Demonstrator to work with Arm’s technology
£5.8 million has been awarded to a consortium led by global technology platform company, THG Holdings plc (THG), working with The University of Manchester and the University of Oxford.
The partnership will develop a crucial demonstration element to work with, leading technology firm, Arm’s platform prototype, ‘Morello’ project, that was previously awarded UKRI funding.
This demonstrator will test the benefits of DSbD technology, to improve the security of e-commerce and enable the increased productivity and development of future world-leading services and products.
£2.8 million of the funding will be invested by THG into recruitment and specialist equipment for the research, with the remainder distributed to the partner universities.
Bridging the gap between security and society
A new £3.5 million research collaboration at the University of Bath called DiScriBe has also been funded. This research hub will focus on the social science side of digital security, bridging the gap between security engineering challenges and the businesses and people who will implement them.
The Department for Culture, Media and Sport has provided £1.2 million, with the remaining £2.3 million funded from the Industrial Strategy Challenge Fund’s Digital Security by Design challenge.
Digital Infrastructure Minister Matt Warman said:
These projects are great examples of our world-class universities working with leading UK businesses to develop cutting-edge cyber security products to keep people safe online.
We are making extra funding available to make sure we continue developing innovative cyber solutions, give consumers and industry confidence and boost our burgeoning digital economy.
Digital Security by Design Challenge Director, Professor John Goodacre said:
The significance of these two important awards is the momentum they will provide to the whole programme of work planned.
The Soteria project led by THG takes a leader’s position in this undertaking and will provide a crucial demonstration of the security benefits DSbD Technology can bring to the increasingly critical e-commerce industry.
ESRC Executive Chair Professor Jennifer Rubin said:
The DiScriBe Hub+ award will enable advancement of digital security through a combined approach that includes understanding and addressing the economic and social factors that can otherwise frustrate technical solutions.
By ensuring that economic and social researchers and engineers can work closely together, we will be able to support researchers and businesses in overcoming the data theft and cyber-attacks that are a significant global risk.
A spokesperson for THG said:
It is an honour to have secured this significant grant and to be collaborating with leading universities on this important project.
We are looking forward to THG’s world-class technical and research teams applying their findings to the cutting edge of UK and global digital security.
Digital security for our brands, customers and clients is at the heart of what we do, and we are leading the way in pioneering new ideas and technology within this space.
The outcome of this project will ultimately benefit online security, and it is hugely exciting to be part of such a ground-breaking initiative.”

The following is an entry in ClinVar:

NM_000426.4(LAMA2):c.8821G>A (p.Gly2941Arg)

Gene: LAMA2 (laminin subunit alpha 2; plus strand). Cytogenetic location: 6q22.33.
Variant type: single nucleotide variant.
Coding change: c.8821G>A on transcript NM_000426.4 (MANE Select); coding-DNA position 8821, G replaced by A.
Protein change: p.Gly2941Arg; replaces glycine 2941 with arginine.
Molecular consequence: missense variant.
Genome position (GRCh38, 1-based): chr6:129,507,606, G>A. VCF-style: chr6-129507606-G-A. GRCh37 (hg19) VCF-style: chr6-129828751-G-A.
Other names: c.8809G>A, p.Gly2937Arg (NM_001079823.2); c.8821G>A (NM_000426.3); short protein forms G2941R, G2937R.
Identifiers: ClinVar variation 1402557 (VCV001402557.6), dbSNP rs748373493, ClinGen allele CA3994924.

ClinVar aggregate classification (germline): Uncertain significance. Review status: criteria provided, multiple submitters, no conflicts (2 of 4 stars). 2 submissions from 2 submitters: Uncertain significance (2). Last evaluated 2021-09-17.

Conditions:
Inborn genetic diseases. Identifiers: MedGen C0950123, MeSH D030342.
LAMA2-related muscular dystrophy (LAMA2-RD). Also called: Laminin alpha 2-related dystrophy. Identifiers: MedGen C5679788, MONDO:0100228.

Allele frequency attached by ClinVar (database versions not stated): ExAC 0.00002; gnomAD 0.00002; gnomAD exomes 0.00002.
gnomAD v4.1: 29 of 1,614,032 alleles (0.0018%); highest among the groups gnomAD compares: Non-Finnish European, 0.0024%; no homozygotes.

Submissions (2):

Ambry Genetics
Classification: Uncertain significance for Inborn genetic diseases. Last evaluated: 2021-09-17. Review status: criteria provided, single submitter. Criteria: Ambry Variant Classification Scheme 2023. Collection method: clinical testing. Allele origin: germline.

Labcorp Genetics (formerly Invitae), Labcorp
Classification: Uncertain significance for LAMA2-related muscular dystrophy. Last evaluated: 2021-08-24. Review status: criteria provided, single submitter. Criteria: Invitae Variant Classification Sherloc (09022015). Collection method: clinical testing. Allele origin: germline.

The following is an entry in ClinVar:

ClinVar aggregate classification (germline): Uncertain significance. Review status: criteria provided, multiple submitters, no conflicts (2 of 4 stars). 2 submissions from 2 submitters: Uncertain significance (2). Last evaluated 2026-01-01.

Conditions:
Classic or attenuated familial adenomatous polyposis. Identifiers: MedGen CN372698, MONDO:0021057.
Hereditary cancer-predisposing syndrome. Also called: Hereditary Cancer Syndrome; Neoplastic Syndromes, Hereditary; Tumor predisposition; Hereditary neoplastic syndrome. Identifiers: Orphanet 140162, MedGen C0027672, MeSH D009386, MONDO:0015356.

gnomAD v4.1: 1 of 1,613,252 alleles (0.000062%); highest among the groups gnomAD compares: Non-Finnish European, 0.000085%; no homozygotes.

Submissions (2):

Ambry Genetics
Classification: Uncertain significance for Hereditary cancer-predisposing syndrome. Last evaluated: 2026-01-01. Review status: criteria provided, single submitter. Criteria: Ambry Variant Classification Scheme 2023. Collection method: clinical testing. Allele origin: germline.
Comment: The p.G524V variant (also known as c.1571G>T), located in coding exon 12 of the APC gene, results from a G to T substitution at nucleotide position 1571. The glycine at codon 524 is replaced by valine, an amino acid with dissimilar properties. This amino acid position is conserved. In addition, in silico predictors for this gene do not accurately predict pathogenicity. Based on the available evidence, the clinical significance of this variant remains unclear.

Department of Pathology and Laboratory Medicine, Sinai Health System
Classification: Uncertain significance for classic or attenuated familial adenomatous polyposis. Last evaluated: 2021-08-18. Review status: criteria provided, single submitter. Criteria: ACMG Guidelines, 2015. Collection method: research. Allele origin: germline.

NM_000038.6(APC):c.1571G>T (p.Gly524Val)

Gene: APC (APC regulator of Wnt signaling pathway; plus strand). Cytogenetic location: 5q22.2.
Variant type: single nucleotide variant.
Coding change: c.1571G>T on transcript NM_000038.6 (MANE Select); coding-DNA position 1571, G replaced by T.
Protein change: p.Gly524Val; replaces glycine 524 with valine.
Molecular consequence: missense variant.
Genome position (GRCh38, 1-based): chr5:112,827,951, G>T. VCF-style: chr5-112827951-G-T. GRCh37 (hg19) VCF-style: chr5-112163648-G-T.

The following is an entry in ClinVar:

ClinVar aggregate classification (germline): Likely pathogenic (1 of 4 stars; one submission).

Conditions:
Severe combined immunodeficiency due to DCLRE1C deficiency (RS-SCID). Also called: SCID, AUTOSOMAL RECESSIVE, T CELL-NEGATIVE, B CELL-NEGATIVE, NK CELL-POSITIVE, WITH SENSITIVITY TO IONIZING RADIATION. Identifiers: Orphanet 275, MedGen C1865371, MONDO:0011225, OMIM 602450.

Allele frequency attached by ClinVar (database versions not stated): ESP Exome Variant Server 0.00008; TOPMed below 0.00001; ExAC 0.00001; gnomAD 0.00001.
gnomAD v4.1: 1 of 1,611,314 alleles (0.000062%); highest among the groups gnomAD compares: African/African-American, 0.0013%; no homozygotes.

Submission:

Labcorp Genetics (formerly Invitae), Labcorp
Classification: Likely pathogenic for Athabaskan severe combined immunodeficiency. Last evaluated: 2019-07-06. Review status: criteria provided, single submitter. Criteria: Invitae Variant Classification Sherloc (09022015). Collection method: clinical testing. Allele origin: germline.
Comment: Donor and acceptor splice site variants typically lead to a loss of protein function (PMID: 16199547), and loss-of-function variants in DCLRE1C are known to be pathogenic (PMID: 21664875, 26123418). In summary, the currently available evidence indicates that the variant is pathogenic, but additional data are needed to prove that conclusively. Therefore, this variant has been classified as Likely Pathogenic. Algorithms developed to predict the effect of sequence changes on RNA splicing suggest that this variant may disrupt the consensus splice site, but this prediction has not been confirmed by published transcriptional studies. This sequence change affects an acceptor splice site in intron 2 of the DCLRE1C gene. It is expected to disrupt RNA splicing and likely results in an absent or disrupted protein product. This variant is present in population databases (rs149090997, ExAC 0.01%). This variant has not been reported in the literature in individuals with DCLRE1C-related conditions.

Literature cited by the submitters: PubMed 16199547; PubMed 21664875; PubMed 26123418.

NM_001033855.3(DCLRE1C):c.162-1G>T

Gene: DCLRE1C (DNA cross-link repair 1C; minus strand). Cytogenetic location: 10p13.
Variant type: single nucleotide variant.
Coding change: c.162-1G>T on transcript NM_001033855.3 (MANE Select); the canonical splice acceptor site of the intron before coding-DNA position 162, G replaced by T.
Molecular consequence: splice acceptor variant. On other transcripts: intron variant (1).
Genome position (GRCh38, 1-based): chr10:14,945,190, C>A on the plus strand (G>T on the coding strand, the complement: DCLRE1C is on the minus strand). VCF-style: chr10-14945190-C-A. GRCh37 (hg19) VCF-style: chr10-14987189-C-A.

Professor Adam Joinson from the University of Bath, said:
Addressing the cybersecurity challenges we face now – as well as anticipating those we might face in the future – is a major undertaking that needs deep engagement and collaboration between social scientists and technical experts.
This is a ground-breaking initiative that will be instrumental in facilitating this, as well as conducting our own fundamental research on the adoption of new secure hardware.
We will also be commissioning over £1 million of social science research to support the wider digital security by design challenge and working closely with industrial partners to ensure that digital security by design works with people, as well as at a technical level.
The Soteria project
£5.8 million was awarded to THG, and the Universities of Manchester and Oxford.
The project is a cyber security demonstrator for the e-commerce industrial market.
It will seek to understand how future Arm hardware, as represented by the Morello platform, could improve the security of its business and enable the development of new cyber security services and products.
The project has the potential to improve the security of a large share of the software that a society we have come to rely upon.
The benefits of Soteria are directly focused on reducing the impact of security breaches and attacks, and the costs required to secure digital businesses and services.
The societal impacts are improved public perception to the benefits of technology, and less disruption to the daily activities of individuals in society due to security incidents, and service outages across public, government, and paid for digital services.
By bringing a social science perspective, the DiScriBe Hub+ will help to unleash the transformational potential that the hardware innovations within Digital Security by Design makes possible.
By combining world-leading research with challenge fellows from across the social sciences, expert working groups, innovative approaches to networking and to industry-facing commissioning, the DiScriBe Hub+ will not only address the challenges faced by the ISCF Digital Security by Design initiative, but will fundamentally reshape the ways in which social sciences and STEM disciplines work together to address the challenges of digital security by design in the 21st Century.